Since the 1960s and certainly the 1980s, Germans have been confronting the Nazi past and the legacy of German perpetration. However, over recent years, Germany has become increasingly preoccupied with German suffering during the war and the post-war period. Arguably, it is no longer the Holocaust that takes centre-stage in the contemporary German culture of memory but the trauma caused by Allied bombing of German cities, and by the expulsion of millions of Germans from eastern Europe at the end of the war. This thought-provoking and lively collection of essays, by a team of leading scholars in the field, explores current memory trends in Germany. What has triggered this preoccupation with German suffering? How dangerous is it? Is it really new, or have the Germans always tended to empathise more with their own losses than with Nazi victims? Together these essays are an invaluable resource for students and teachers, and are essential reading for all with an interest in how Germans, in the new millennium, are facing up to their past.
Author: Gavriel D. Rosenfeld
Publisher: Univ of California Press
Release Date: 2000-05-10
Munich, notorious in recent history as the capital of the Nazi movement, is the site of Gavriel Rosenfeld's stimulating inquiry into the German collective memory of the Third Reich. Rosenfeld shows, with the aid of a wealth of photographs, how the city's urban form developed after 1945 in direct reflection of its inhabitants' evolving memory of the Second World War and the Nazi dictatorship. In the second half of the twentieth century, the German people's struggle to come to terms with the legacy of Nazism has dramatically shaped nearly all dimensions of their political, social, and cultural life. The area of urban development and the built environment, little explored until now, offers visible evidence of the struggle. By examining the ways in which the people of Munich reconstructed the ruins of their historic buildings, created new works of architecture, dealt with surviving Nazi buildings, and erected new monuments to commemorate the horrors of the recent past, Rosenfeld identifies a spectrum of competing memories of the Nazi experience. Munich’s postwar development was the subject of constant controversy, pitting representatives of contending aesthetic and mnemonic positions against one another in the heated battle to shape the city’s urban form. Examining the debates between traditionalists, modernists, postmodernists, and critical preservationists, Rosenfeld shows that the memory of Nazism in Munich has never been "repressed" but has rather been defined by constant dissension and evolution. On balance, however, he concludes that Munich came to embody in its urban form a conservative view of the past that was inclined to diminish local responsibility for the Third Reich.
Author: Philipp Gassert
Publisher: Berghahn Books
Release Date: 2007
Published in Association with the German Historical Institute, Washington, D.C. Based on careful, intensive research in primary sources, many of these essays break new ground in our understanding of a crucial and tumultuous period. The contributors, drawn from both sides of the Atlantic, offer an in-depth analysis of how the collective memory of Nazism and the Holocaust influenced, and was influenced by, politics and culture in West Germany in the 1960s. The contributions address a wide variety of issues, including prosecution for war crimes, restitution, immigration policy, health policy, reform of the police, German relations with Israel and the United States, nuclear non-proliferation, and, of course, student politics and the New Left protest movement.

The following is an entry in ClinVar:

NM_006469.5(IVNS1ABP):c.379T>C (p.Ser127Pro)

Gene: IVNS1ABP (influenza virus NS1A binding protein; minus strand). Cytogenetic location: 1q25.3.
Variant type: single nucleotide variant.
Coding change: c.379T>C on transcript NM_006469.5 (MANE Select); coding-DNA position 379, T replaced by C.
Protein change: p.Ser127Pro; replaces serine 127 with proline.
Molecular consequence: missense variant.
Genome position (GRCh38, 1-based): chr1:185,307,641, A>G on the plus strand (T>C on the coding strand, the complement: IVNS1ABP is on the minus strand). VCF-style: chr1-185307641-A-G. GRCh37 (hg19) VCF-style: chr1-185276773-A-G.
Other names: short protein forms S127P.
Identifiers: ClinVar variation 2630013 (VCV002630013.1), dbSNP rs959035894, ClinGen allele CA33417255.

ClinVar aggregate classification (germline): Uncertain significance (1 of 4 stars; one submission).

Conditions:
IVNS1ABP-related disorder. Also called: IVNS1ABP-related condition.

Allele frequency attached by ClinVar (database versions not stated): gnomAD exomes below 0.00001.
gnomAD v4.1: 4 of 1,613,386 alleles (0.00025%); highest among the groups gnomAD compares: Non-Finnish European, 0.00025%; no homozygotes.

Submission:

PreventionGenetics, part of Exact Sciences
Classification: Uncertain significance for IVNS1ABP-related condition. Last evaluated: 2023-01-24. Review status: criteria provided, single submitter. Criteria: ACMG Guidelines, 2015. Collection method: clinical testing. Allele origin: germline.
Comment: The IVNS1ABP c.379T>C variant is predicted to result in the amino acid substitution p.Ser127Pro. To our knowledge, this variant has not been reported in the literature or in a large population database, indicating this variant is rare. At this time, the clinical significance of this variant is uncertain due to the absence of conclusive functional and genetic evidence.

Author: Karen Fiss
Publisher: University of Chicago Press
Release Date: 2009
Franco-German cultural exchange reached its height at the 1937 Paris World’s Fair, where the Third Reich worked to promote an illusion of friendship between the two countries. Through the prism of this decisive event, Grand Illusion examines the overlooked relationships among Nazi elites and French intellectuals. Their interaction, Karen Fiss argues, profoundly influenced cultural production and normalized aspects of fascist ideology in 1930s France, laying the groundwork for the country’s eventual collaboration with its German occupiers. Tracing related developments across fine arts, film, architecture, and mass pageantry, Fiss illuminates the role of National Socialist propaganda in the French decision to ignore Hitler’s war preparations and pursue an untenable policy of appeasement. France’s receptiveness toward Nazi culture, Fiss contends, was rooted in its troubled identity and deep-seated insecurities. With their government in crisis, French intellectuals from both the left and the right demanded a new national culture that could rival those of the totalitarian states. By examining how this cultural exchange shifted toward political collaboration, Grand Illusion casts new light on the power of art to influence history.
This thought-provoking study by historian Monique Laney focuses on the U.S. government–assisted integration of German rocket specialists and their families into a small southern community soon after World War II. In 1950, Wernher von Braun and his team of rocket experts relocated to Huntsville, Alabama, a town that would celebrate the team, despite their essential role in the recent Nazi war effort, for their contributions to the U.S. Army missile program and later to NASA’s space program. Based on oral histories, provided by members of the African American and Jewish communities, and by the rocketeers’ families, co-workers, friends, and neighbors, Laney’s book demonstrates how the histories of German Nazism and Jim Crow in the American South intertwine in narratives about the past. This is a critical reassessment of a singular time that links the Cold War, the Space Race, and the Civil Rights era while addressing important issues of transnational science and technology, and asking Americans to consider their country’s own history of racism when reflecting on the Nazi past.